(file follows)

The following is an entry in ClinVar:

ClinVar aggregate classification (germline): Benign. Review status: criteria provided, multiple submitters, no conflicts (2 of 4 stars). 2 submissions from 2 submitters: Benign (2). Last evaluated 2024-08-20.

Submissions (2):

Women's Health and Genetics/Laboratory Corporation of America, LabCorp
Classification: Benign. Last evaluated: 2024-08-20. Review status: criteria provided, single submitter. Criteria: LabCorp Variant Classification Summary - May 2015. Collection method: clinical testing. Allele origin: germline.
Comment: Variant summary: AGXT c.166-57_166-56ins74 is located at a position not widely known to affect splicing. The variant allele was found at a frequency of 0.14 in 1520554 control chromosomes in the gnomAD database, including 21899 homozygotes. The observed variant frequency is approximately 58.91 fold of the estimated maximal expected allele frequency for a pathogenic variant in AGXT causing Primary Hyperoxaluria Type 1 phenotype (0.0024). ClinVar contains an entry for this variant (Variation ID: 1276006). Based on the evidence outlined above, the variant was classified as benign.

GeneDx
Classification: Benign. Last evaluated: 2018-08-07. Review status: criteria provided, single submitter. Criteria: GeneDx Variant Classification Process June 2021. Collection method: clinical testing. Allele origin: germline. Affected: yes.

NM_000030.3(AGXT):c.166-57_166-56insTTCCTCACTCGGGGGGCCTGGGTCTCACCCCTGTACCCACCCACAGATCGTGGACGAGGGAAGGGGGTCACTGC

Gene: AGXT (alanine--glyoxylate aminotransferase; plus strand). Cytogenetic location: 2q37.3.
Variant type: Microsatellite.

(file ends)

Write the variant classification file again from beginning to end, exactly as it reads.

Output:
The following is an entry in ClinVar:

ClinVar aggregate classification (germline): Benign. Review status: criteria provided, multiple submitters, no conflicts (2 of 4 stars). 2 submissions from 2 submitters: Benign (2). Last evaluated 2024-08-20.

Submissions (2):

Women's Health and Genetics/Laboratory Corporation of America, LabCorp
Classification: Benign. Last evaluated: 2024-08-20. Review status: criteria provided, single submitter. Criteria: LabCorp Variant Classification Summary - May 2015. Collection method: clinical testing. Allele origin: germline.
Comment: Variant summary: AGXT c.166-57_166-56ins74 is located at a position not widely known to affect splicing. The variant allele was found at a frequency of 0.14 in 1520554 control chromosomes in the gnomAD database, including 21899 homozygotes. The observed variant frequency is approximately 58.91 fold of the estimated maximal expected allele frequency for a pathogenic variant in AGXT causing Primary Hyperoxaluria Type 1 phenotype (0.0024). ClinVar contains an entry for this variant (Variation ID: 1276006). Based on the evidence outlined above, the variant was classified as benign.

GeneDx
Classification: Benign. Last evaluated: 2018-08-07. Review status: criteria provided, single submitter. Criteria: GeneDx Variant Classification Process June 2021. Collection method: clinical testing. Allele origin: germline. Affected: yes.

NM_000030.3(AGXT):c.166-57_166-56insTTCCTCACTCGGGGGGCCTGGGTCTCACCCCTGTACCCACCCACAGATCGTGGACGAGGGAAGGGGGTCACTGC

Gene: AGXT (alanine--glyoxylate aminotransferase; plus strand). Cytogenetic location: 2q37.3.
Variant type: Microsatellite.